Friday, November 26, 2010

The Mages of Morrow—Part 1: The Spinnerlands (epigraph)

Would you tell me, please, which way I ought to go from here?' 

'That depends a good deal on where you want to get to,' said the Cat.

'I don't much care where —' said Alice.

'Then it doesn't matter which way you go,' said the Cat

'But I don't want to go among mad people,' Alice remarked.

'Oh, you can't help that,' said the Cat: 'we're all mad here. I'm mad. You're mad.'

'How do you know I'm mad?' said Alice.

'You must be,' said the Cat, 'or you wouldn't have come here.'

-Lewis Carroll, Through the Looking Glass

The Mages of Morrow—Prelude: Boy at the Edge of the World

There was an old quarry down by the stream. 
It wasn't a large quarry, but it was large enough for the purpose it served. 
Pure Sagestone, so clear you could almost see through a three-foot brick of it, was mined there. 
It was not mined as a diamond would be, no. Sagestone was useful only to those few who knew how to shape it properly and then call forth images from it. It was not called Sagestone for nothing. 
The elder man in the quarry wasn't known as a Sage. It was a secret he chose to keep. His small dwelling was only a few miles from a powerful Mage, and he did not want that kind of trouble. He had the boy to think about.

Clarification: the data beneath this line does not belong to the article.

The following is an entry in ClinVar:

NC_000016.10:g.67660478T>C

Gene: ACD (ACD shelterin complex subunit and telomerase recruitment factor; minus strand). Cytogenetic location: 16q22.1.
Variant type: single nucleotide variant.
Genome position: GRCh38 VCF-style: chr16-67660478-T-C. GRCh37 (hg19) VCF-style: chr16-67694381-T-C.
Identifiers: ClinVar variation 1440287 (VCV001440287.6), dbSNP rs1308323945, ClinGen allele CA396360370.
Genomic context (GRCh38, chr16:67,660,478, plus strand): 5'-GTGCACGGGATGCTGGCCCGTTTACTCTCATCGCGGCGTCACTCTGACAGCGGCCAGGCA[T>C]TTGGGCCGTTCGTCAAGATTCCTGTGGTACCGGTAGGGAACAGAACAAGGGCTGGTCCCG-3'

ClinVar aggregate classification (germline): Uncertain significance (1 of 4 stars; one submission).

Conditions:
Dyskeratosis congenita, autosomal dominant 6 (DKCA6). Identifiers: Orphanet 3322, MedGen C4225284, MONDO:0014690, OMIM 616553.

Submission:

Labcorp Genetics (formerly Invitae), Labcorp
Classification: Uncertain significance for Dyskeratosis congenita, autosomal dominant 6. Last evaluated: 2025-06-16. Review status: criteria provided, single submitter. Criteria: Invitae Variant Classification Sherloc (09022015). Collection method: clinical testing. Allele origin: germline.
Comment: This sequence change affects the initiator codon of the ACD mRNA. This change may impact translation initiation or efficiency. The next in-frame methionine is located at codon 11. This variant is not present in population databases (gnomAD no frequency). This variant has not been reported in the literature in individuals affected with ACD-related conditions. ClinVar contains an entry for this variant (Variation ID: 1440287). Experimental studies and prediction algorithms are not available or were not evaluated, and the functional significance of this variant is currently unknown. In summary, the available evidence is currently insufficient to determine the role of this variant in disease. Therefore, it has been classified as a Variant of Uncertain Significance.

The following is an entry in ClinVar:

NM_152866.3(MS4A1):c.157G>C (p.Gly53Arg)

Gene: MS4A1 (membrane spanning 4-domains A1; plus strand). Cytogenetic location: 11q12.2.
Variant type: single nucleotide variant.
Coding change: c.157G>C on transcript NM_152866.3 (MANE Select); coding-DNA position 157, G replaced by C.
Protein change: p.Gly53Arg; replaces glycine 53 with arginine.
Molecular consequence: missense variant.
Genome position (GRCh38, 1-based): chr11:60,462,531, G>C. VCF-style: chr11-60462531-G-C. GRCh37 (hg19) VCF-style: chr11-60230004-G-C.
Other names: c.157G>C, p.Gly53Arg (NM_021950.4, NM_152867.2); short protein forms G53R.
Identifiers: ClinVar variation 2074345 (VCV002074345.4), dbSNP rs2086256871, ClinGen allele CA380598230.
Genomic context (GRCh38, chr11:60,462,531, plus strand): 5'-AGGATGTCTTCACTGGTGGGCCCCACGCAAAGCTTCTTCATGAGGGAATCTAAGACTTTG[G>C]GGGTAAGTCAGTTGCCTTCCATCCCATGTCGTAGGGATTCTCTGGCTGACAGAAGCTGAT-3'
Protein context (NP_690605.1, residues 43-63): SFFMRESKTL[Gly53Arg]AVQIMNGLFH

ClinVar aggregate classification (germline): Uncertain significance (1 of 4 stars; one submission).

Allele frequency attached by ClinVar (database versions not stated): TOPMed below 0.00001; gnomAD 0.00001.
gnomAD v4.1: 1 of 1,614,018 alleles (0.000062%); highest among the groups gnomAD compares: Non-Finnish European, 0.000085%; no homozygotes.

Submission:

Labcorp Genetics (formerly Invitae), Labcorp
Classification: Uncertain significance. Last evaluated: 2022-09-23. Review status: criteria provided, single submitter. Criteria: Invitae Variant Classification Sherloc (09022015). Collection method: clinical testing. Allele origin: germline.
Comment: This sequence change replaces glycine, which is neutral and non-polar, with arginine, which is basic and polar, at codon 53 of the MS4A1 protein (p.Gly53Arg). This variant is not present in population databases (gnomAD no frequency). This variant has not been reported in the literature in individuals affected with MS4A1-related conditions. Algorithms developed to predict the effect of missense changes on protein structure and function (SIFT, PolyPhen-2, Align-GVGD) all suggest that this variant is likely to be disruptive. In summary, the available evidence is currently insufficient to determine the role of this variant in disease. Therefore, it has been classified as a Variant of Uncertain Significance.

The boy was with him this day. He had not gone to the stream to fish, or to skip rocks on its calm surface, as he normally did when his uncle continued his never-ending search for the perfect seeing-stone. 
Instead he had come to the quarry with his uncle. 
The old man cursed and hauled stone after stone out of the earth and tossed them aside. 
"Ah'll find ye yet," he mumbled irritably. 
The boy picked up first one of the stones his uncle discarded (which he also quickly chucked away) and then another. As he bent over, his shorts rode up his leg and the sunlight shone on what appeared to be an odd-shaped tattoo on the side of his upper right thigh. 
"What you lookin' for, boy?" his uncle asked. 
"A seeing-stone for me," he replied. 
His uncle straightened up and looked curiously at the lad, a sly smile played at the corner of his wrinkled mouth. 
"Aye. Are ye gonna shape and polish it yerself, then?"

"Aye," the boy said simply and hunkered over again to continue his search, digging in some places with his bare hands. 
His uncle watched him for a few minutes, then bent his own back to the pickax again. His thoughts were complicated and troubled. 
Is it time already? he thought to himself. 
He left the quarry that day empty-handed again, but the boy had a prize. His uncle scoffed when he saw it; a clear but imperfect stone with what appeared to be two hollow bubbles of the exact same size in its depths. But the boy was well pleased. After supper, he took the awkward looking rock immediately to the workshop to begin shaping it. 
His uncle came in after a time to watch and advise him. His mind was still wondering. 
He is so small, still. So young. 
"Turn it, like so..." he said, gently taking the boys hand and guiding his efforts. 
So young. But even the smallest stone can cause a mighty ripple in the stream, if it is cast hard enough. 

Click on the text to read the epigraph to Part 1: The Spinnerlands